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Glencore Tests U.S. Sanctions Resolve With Gertler Payments

Updated on
  • Swiss miner to pay royalties in euros using a non-U.S. firm
  • Gertler was sanctioned by U.S. for alleged bribery, corruption
Glencore Tests U.S. Sanctions With Congo Partner Payments

Glencore Plc, the world’s biggest commodities trader, is testing the limits of U.S. sanctions.

The company has moved to resume payments to its longtime partner in the Democratic Republic of Congo, Dan Gertler, without public approval from U.S. authorities, as part of an effort to keep access to valuable mining assets. The deal came days after a $150 million settlement with Congo’s state-owned miner and debt restructuring of Glencore’s local subsidiary.

Dan Gertler

Photographer: Simon Dawson/Bloomberg

Glencore called the payments to Gertler “the only viable option to avoid the material risk of seizure” of its Mutanda Mining Sarl and Kamoto Copper Co. assets in Congo. The mines are among the richest in copper and cobalt, and a key part of Glencore’s strategy of profiting from the rise of battery materials to supply electric cars.

The payments to Gertler will be made in euros through a non-U.S. financial institution, according to a statement on Friday. A spokesman said Glencore discussed the matter with U.S. and Swiss authorities, but declined to confirm whether the U.S. Treasury had given assurances that it will not pursue secondary sanctions.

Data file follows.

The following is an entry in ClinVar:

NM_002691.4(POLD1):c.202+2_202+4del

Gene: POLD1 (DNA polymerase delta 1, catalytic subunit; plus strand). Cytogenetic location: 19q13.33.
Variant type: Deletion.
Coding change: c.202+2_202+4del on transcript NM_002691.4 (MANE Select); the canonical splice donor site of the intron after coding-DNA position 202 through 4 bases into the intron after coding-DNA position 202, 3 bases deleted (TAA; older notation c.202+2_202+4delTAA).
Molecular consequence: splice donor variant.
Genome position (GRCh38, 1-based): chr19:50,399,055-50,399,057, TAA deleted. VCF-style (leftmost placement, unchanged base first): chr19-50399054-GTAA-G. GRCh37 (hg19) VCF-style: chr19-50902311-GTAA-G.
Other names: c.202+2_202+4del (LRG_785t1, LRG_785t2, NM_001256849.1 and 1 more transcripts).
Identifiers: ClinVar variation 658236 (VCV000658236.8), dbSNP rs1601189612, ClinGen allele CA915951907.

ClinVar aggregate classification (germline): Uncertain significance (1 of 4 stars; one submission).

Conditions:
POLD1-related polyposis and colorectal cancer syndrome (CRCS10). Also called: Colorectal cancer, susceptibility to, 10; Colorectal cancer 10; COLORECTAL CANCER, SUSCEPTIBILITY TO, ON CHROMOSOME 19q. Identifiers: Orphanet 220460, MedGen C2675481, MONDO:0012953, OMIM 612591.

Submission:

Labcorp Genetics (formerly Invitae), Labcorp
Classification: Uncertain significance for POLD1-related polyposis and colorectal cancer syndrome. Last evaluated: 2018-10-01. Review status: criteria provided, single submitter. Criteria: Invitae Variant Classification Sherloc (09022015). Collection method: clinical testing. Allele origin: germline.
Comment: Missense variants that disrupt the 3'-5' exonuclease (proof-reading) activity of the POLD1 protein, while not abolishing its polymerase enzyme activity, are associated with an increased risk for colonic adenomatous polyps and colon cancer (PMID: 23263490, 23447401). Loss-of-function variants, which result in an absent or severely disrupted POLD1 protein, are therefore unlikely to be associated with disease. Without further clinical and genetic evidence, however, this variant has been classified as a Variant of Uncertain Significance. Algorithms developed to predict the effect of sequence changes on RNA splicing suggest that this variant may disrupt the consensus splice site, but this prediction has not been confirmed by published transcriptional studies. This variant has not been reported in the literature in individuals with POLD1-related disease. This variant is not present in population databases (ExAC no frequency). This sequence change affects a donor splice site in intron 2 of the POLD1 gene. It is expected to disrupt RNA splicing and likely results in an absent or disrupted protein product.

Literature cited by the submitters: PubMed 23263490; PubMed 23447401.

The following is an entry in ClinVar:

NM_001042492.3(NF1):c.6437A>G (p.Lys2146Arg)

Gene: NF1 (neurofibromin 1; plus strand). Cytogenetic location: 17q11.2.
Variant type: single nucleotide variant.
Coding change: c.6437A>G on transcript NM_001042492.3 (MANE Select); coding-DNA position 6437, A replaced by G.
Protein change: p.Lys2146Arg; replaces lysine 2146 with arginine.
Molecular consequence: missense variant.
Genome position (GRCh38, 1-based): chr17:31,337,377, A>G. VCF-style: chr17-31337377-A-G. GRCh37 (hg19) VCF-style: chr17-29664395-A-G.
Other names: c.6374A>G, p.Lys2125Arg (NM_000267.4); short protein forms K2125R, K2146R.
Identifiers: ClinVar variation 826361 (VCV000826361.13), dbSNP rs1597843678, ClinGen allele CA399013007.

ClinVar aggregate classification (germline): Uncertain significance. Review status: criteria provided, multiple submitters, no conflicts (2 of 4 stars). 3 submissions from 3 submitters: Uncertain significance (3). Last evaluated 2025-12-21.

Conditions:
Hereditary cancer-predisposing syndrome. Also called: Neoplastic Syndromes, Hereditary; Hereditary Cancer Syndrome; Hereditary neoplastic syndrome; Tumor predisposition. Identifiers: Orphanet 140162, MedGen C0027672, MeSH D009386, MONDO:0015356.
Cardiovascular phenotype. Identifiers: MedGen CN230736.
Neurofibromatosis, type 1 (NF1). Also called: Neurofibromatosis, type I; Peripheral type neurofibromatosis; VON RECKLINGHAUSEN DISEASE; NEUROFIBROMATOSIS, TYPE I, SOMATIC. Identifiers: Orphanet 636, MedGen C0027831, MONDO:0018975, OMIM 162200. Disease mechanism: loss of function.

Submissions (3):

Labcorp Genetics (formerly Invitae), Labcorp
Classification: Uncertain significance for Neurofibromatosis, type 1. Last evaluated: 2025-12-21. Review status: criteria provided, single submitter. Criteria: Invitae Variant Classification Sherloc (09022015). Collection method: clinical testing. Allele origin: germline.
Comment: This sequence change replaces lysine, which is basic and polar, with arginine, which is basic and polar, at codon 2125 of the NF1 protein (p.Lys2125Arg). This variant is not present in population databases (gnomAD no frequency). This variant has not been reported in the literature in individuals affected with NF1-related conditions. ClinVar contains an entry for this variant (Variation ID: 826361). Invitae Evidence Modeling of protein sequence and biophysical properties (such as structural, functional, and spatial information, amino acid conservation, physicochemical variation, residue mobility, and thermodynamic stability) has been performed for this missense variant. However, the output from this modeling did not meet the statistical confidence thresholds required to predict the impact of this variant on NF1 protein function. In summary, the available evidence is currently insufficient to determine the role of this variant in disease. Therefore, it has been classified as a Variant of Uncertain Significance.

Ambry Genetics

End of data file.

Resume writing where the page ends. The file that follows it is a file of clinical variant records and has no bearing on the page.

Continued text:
‘Residual Risks’

Glencore appears to have extinguished the immediate threat to its assets in Congo, according to Tyler Broda, an analyst at RBC Capital Markets.

“Should there be any residual risks from paying this, in effect,‎ Glencore has managed to move the dispute from Congolese courts to U.S. courts,” he said in a report.

The company’s shares slipped 0.6 percent to 396.10 pence as of 9:16 a.m. in London.

Gertler, the heir to a diamond fortune, has attracted scrutiny for his friendship with President Joseph Kabila and allegations of bribery in mining asset sales. He was sanctioned by the U.S. in December.

Through his elite connections and appetite for risk, Gertler built a sprawling portfolio of assets, including many of Congo’s most valuable mines and oil licenses. Though he’s exited many of those investments, he continues to fly to Kinshasa most weeks from his home in Tel Aviv.

The U.K.’s white-collar crime prosecutor is preparing to open a formal bribery investigation into Glencore’s dealing with Gertler in Congo, people familiar with the matter said last month.

Glencore was in a difficult position of whether to deal with Gertler. It is contractually obliged to pay him mining royalties. In April, Gertler won a court ruling in Congo to freeze assets worth almost $3 billion, leading to speculation that he could disrupt and even take over Glencore’s operations in the country.

Gertler will now receive about 25.6 million euros ($29.7 million) in royalties from its Mutanda mining operation this year. Royalties from the Kamoto project, also known as KCC, will not be owed until 2019 due to previous advance payments.

(Updated with Glencore comment in the third paragraph.)
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